OKLAHOMA CITY – A question on whether to expand Medicaid in Oklahoma and a crowded Republican field vying to challenge the state's lone congressional Democrat are drawing the most attention ahead of Tuesday's primary election.
State Question 802 would amend the Oklahoma Constitution to expand Medicaid health insurance to those earning up to 138% of the federal poverty level, which is about $17,200 for an individual or $35,500 for a family of four.
Oklahoma is one of 14 states — along with neighboring Texas and Kansas — that have not expanded Medicaid under the 2010 federal Affordable Care Act, mostly because Oklahoma's Republican governors and Legislature have resisted. Residents instead petitioned to put the measure on the ballot.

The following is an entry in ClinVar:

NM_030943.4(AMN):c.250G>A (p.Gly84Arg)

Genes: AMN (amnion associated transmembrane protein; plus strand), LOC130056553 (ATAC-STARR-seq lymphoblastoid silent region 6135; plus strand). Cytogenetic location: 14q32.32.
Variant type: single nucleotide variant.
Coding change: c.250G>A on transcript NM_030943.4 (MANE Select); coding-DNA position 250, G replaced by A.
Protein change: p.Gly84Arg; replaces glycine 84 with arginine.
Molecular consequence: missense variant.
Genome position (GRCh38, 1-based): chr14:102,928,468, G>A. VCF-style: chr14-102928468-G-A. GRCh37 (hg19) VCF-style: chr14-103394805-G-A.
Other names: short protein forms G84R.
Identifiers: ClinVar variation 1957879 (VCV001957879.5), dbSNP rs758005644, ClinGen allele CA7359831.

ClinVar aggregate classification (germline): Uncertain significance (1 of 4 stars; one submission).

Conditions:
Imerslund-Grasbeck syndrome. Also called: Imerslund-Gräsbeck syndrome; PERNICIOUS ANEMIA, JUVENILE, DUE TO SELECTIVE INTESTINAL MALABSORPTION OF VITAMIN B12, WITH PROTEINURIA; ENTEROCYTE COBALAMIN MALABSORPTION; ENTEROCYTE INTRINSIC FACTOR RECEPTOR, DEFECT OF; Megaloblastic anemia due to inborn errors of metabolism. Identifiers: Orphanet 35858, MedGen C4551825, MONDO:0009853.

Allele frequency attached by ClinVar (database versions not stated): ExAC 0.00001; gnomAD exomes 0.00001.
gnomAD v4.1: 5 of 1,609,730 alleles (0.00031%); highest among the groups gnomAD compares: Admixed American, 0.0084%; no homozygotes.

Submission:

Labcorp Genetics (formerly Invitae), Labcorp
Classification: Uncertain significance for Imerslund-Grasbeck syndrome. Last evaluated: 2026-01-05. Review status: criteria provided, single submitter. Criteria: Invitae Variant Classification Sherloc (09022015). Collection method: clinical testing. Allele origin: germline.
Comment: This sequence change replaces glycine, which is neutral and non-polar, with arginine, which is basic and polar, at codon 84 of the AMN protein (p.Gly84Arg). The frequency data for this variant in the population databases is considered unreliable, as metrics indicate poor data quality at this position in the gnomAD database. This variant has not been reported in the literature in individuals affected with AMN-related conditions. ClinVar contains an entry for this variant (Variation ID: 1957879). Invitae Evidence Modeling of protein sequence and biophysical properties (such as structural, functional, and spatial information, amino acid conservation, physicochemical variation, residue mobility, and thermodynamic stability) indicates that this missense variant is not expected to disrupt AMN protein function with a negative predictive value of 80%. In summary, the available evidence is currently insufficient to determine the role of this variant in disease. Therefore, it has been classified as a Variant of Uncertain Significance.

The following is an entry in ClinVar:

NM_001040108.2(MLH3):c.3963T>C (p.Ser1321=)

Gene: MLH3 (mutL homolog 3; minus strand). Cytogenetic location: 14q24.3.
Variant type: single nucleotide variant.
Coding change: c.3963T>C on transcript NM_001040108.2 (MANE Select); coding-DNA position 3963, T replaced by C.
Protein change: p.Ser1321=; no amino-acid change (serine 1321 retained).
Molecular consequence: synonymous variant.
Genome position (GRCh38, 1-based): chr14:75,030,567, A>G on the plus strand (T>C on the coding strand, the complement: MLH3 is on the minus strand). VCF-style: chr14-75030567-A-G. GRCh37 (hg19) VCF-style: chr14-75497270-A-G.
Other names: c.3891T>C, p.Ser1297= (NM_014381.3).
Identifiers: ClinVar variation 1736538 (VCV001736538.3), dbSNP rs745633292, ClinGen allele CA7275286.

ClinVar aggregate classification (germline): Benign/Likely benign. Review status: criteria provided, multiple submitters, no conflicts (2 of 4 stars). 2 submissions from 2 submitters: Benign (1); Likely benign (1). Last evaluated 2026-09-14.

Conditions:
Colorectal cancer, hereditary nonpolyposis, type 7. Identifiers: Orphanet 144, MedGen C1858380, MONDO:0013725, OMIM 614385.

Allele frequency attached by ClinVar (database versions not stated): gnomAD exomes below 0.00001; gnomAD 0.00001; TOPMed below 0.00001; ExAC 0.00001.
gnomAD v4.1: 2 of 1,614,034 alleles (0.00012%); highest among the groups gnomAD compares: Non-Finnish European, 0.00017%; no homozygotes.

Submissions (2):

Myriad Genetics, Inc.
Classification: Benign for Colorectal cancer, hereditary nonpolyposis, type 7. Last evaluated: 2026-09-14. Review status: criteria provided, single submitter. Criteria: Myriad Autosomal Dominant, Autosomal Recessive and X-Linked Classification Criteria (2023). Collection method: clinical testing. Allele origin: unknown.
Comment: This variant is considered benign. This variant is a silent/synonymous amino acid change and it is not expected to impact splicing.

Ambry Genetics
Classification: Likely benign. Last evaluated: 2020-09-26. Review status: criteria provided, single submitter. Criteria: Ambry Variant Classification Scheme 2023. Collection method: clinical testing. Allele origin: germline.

According to the nonpartisan Kaiser Family Foundation, states that have expanded Medicaid through a ballot measure include Idaho, Maine, Nebraska and Utah. A vote in Missouri is scheduled for Aug. 4.
Oklahoma's proposal has endorsements from chambers of commerce, medical groups, the Oklahoma Education Association and the Oklahoma Conference of Churches, along with most Democrats in the Legislature.
But Republican Gov. Kevin Stitt has been a fierce critic, saying the proposal could lead to tax hikes or budget cuts to other programs, including education.
“I’m going to be voting no on SQ 802. This is going to cost our state $200 million," Stitt said during an event this week with Americans for Prosperity. “We have a billion-dollar shortfall next year.”
The Oklahoma Health Care Authority has projected that about 215,000 residents would qualify for a Medicaid expansion, for a total annual cost of about $1.3 billion. The estimated state share would be about $164 million.